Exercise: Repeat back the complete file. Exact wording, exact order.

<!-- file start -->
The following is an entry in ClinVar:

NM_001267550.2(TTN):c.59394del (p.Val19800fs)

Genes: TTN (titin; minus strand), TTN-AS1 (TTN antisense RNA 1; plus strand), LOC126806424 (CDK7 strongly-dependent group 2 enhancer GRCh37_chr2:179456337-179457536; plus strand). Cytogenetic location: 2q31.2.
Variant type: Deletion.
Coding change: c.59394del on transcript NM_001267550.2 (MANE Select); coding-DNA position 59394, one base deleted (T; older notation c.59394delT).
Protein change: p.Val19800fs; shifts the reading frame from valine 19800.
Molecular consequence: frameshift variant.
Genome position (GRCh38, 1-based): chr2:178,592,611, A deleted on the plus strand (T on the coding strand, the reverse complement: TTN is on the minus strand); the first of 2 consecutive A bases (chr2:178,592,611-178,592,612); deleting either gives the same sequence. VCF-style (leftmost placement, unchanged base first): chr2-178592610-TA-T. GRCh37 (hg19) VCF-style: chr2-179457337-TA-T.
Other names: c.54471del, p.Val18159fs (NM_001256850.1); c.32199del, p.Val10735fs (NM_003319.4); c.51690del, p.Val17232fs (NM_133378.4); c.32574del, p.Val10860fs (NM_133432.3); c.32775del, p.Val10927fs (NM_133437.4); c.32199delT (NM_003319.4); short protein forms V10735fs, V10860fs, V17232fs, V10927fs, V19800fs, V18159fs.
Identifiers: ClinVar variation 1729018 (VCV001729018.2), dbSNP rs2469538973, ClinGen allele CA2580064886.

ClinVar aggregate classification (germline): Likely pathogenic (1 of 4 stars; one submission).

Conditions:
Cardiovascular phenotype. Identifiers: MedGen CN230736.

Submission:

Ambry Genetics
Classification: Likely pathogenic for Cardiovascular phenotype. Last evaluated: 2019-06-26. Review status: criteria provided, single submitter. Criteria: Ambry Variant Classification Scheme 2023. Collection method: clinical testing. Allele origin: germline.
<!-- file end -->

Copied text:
The following is an entry in ClinVar:

NM_001267550.2(TTN):c.59394del (p.Val19800fs)

Genes: TTN (titin; minus strand), TTN-AS1 (TTN antisense RNA 1; plus strand), LOC126806424 (CDK7 strongly-dependent group 2 enhancer GRCh37_chr2:179456337-179457536; plus strand). Cytogenetic location: 2q31.2.
Variant type: Deletion.
Coding change: c.59394del on transcript NM_001267550.2 (MANE Select); coding-DNA position 59394, one base deleted (T; older notation c.59394delT).
Protein change: p.Val19800fs; shifts the reading frame from valine 19800.
Molecular consequence: frameshift variant.
Genome position (GRCh38, 1-based): chr2:178,592,611, A deleted on the plus strand (T on the coding strand, the reverse complement: TTN is on the minus strand); the first of 2 consecutive A bases (chr2:178,592,611-178,592,612); deleting either gives the same sequence. VCF-style (leftmost placement, unchanged base first): chr2-178592610-TA-T. GRCh37 (hg19) VCF-style: chr2-179457337-TA-T.
Other names: c.54471del, p.Val18159fs (NM_001256850.1); c.32199del, p.Val10735fs (NM_003319.4); c.51690del, p.Val17232fs (NM_133378.4); c.32574del, p.Val10860fs (NM_133432.3); c.32775del, p.Val10927fs (NM_133437.4); c.32199delT (NM_003319.4); short protein forms V10735fs, V10860fs, V17232fs, V10927fs, V19800fs, V18159fs.
Identifiers: ClinVar variation 1729018 (VCV001729018.2), dbSNP rs2469538973, ClinGen allele CA2580064886.

ClinVar aggregate classification (germline): Likely pathogenic (1 of 4 stars; one submission).

Conditions:
Cardiovascular phenotype. Identifiers: MedGen CN230736.

Submission:

Ambry Genetics
Classification: Likely pathogenic for Cardiovascular phenotype. Last evaluated: 2019-06-26. Review status: criteria provided, single submitter. Criteria: Ambry Variant Classification Scheme 2023. Collection method: clinical testing. Allele origin: germline.